Aimee Mann's soundtrack to Magnolia A unique soundtrack considering it was P.T. Anderson's inspiration for the script which, like the music, moves from fast-paced drama to slow tense emotional scenes... with some irony and humour thrown into the mix. In fact, at times one could see this film as one long music video. Anderson wrote the script to fit the mood and ideas contained within Aimee Mann's songs, which he heard in their rough stages. In one great scene the entire cast stop what they are doing (from dying to driving!) to sing along with the track 'Wise Up', creating an integral relationship between the music and the on screen story. Mann gives some great lines of dialogue, such as the one Anderson uses for the captivating character of Claudia - "now that I've met you, would you object to never seeing each other again" or my other favourite one "it's not going to stop until you wise up, no it's not going to stop so just give up". Not very uplifting but I sing it to myself all the time! (Submitted by Anna Keeling) Juliette Binochet in 'Trois Coleurs: Bleus'It has been some time since I visited Krzysztof Kieslowski's world of colour, time and music so I remember only snatches of dialogue, particularly moving moments and intense ideas of fate or love. The score however stands out in my mind in a way that I can touch it and feel it still. Like Julie (Juliette Binoche) sitting on the stairs, interrupted in her grief by blue visual manifestations of her dead husband's overture, it visits me often times. Like a presence, haunting and incredibly emotional. Sometimes known as Van Den Budenmayer, has managed to make music an integral part of the film's visual form, driving the narrative and releasing secrets of the heart. I think one of the final lines of the composition's climax translates something like this: "If I have not love I am become as hollow brass." It is a message to those who think they can escape pain through shutting down that love can conquer all, and that human emotion rises out of any loss. A CD hard to find, but worth the hunt.(submitted by Anna Keeling)

The Virgin Suicides (Air)

Batman Forever (Various Artists)

Air's soundtrack to the 'Virgin Suicides' Dark, mysterious and moody, this soundtrack by Air captures the essence of Sofia Coppola's intelligent film. The music added so much to the film, I found myself going out and buying the soundtrack the day after I saw it. Every time I listen to it, I can picture the scenes from the film. A must hear. A must see. (Submitted by Noelle McNamara) Cover of the 'Batman Forever' soundtrack The film might have been slightly bogey but the soundtrack was actually quite good. As is usual with movie soundtracks, there's a few dodgy tracks - the one on this being 'Method Man', but the rest seems to be of a surprisingly high standard. There's a lot of variation in there too: Seal's "Kiss From A Rose "supplying ballady type stuff, punk from The Offspring with "Smash It Up", and U2 put their rock star image to great use with "Hold Me, Thrill Me, Kiss Me, Kill Me", one of their best from recent years. A good album if you don't know what mood you're in. (Submitted by Philip Dunlop)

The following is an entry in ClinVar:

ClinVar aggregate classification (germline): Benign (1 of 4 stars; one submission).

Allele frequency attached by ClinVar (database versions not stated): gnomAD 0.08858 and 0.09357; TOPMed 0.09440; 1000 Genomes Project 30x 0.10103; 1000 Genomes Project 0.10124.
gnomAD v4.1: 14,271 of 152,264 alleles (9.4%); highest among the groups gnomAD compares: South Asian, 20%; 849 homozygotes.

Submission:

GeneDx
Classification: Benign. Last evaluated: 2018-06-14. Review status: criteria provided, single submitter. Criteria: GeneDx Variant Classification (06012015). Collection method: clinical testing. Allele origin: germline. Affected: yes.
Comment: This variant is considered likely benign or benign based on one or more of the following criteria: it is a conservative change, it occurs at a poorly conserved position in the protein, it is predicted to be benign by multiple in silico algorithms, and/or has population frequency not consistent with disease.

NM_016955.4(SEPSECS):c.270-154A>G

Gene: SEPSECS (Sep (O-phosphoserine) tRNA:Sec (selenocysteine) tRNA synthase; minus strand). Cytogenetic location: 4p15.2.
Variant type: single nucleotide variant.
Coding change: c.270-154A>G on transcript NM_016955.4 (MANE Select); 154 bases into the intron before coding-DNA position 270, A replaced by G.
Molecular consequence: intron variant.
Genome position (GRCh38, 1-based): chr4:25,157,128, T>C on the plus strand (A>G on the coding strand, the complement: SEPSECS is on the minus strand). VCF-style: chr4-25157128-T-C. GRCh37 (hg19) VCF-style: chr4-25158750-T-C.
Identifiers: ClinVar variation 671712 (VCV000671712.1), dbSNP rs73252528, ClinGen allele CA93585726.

Betty Blue (Gabriel Yared)

The Godfather (Nino Rota)

It was the obvious thing to do. I was 15, I had a free gaff, so with four (male) mates I hit the grubby local video rental shop and picked up the latest arty French film that was out. We did so safe in the knowledge that (sad adolescents that we were) a bit of female nudity was - for all intensive purposes - guaranteed (cinema + nudity? sure that's as French as a fresh baguette + camembert). But what we hadn't banked on was that the film in question - 'Betty Blue' - would also provide a compelling soundtrack that rattled us beautifully, each and every one of us. From lyrical piano duets, to squeaky window cleaning noises, to fairground music, to deeply evocative soundscapes - this was a perfect moment of cinema embracing music and the music returning the affection. In abundance. And sure there was that opening scene as well... (Submitted by Eoghan O'Neill) Soundtrack to the GodfatherNino Rota's Oscar nomination for The Godfather's haunting music score in 1972 was withdrawn, because it was discovered that Rota had taken the film's love theme from an older score, for an obscure 1958 Italian picture. Although he later shared an Oscar with Carmine Coppola for The Godfather Part II (1974), this beautifully evocative piece will forever conjure up images of Brando and Pacino, Caan and Duvall in what remains the greatest movie ever made. Rota also wrote the score for many of Fellini's best films (including La Dolce Vita) and is maybe best remembered for the popular "The Love Theme From Romeo and Juliet" from Zeffirelli's unparalleled late sixties Shakespeare adaptation. Available on any Nino Rota compilation. (Submitted by Stephen McNulty)

 

Also make sure you check out the other ten lists:
(bullet) ten great debut albums
(bullet) ten great one-hit wonders
(bullet) ten great hidden album tracks
(bullet) ten great b-sides
(bullet) ten great rock & pop instrumentals
(bullet) ten great naff songs of the eighties
(bullet) ten great cover versions
(bullet) ten great album openers
(bullet) ten great Irish singles that time forgot